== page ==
Breastfeeding Support, it’s crucial.

Everyone will tell you, breastfeeding is natural, it’s best, it’s what our bodies were made for.  That’s all wonderful.  However, what you don’t often hear is the realities of how breastfeeding culture has changed.  Sixty years ago we all would have grown up watching our aunts, mothers, and cousins breastfeeding their babies.  We’d be surrounded by a culture of ‘normal’ breastfeeding, so when we became mothers, we’d have a clue as to what we were doing.  Unfortunately the reality is that most moms don’t ever see a woman breastfeeding until they are breastfeeding themselves.  This is why breastfeeding support is SO crucial.

There are many ways to find support today.  Many moms are turning to the internet and message boards, some moms are turning to Twitter, and some moms are choosing in person support meetings, like La Leche League or Breastfeeding USA.

I host the #bfcafe chat on Twitter on Thursday nights (10 PM Eastern), and our topic a few weeks back was support and where most moms find their support.  The answers were as varied as the moms participating, but the key was that everyone who was successful had support from somewhere.

So as a mom where do you find support?  How will you be successful? Who is your cheerleader?  Trust me, you’ll need one.

I joined my local LLL group when my oldest was a few weeks old.  I became a leader after she turned 1.  I also found support through message board with like minded moms.  Moms whose breastfeeding goals were similar to mine, and moms who had been successful at reaching those goals.  It is also very rewarding to be on the other side of that now.  I get to hang out on Twitter and encourage moms who are struggling with breastfeeding.  I can go back to the message boards that gave me support, and now I can offer support.  I also offer support to every mom I know who is breastfeeding.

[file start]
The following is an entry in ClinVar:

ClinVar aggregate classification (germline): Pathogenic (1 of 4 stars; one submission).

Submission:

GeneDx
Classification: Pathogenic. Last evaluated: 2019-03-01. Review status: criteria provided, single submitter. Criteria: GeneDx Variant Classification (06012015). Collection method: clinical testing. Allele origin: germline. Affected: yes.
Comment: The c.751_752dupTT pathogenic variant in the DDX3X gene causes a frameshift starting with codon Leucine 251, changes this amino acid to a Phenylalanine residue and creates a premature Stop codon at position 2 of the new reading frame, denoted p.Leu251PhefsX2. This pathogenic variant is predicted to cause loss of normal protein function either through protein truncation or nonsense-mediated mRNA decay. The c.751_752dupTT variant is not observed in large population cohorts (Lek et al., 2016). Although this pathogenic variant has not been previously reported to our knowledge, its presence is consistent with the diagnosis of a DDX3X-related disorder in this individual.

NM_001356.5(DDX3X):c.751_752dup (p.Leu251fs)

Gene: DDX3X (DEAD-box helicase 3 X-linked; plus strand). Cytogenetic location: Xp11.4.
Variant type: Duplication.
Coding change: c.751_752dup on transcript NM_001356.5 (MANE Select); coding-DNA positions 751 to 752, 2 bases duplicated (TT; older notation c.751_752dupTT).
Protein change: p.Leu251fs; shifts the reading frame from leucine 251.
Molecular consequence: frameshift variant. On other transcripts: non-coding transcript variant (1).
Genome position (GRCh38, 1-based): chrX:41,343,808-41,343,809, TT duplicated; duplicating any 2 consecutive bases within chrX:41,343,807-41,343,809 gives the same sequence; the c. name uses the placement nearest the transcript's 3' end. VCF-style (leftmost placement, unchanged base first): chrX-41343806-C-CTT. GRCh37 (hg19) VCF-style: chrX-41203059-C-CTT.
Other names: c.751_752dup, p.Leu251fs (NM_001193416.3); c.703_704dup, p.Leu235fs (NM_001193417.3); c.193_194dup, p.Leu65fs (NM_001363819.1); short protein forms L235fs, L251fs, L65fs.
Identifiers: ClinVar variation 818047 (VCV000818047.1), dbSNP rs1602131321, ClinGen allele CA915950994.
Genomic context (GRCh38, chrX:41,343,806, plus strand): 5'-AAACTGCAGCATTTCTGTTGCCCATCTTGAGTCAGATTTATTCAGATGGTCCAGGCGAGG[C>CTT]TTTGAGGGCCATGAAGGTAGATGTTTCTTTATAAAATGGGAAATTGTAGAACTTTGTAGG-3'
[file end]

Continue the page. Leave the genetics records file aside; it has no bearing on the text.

I have turned my passion for supporting moms into my career.  I’ve spent time learning and educating myself, and I am anxiously awaiting my results from this years IBCLC exam.  My goal is to help as many moms be successful in meeting their breastfeeding goals as I can.  I sometimes have to sit back and remind myself that my goals are different from other moms’ goals, and that’s ok.  Everyone has different goals, and different ideals, and different circumstances.  In a perfect world all moms would find a support system.  A support system that would encourage them to meet their goals, to consider themselves successful, whatever that might look like for them.

Having in real life support is very valuable, and if you can find a group of like minded moms, who will support and encourage you to meet your goals, that is a great place to start.  Turning to the internet for support is also great, but it’s different.  There’s nothing like seeing another mom successfully breastfeed to help build your confidence.  So if you can, find moms and surround yourself with a good support network.

Where did you find support? Was your support what it should have been?  How can we help support you?  How can you help support other moms?

Today’s post is a part of the Breastfeeding Blog Hop.  Click below to see what others have to say on the topic.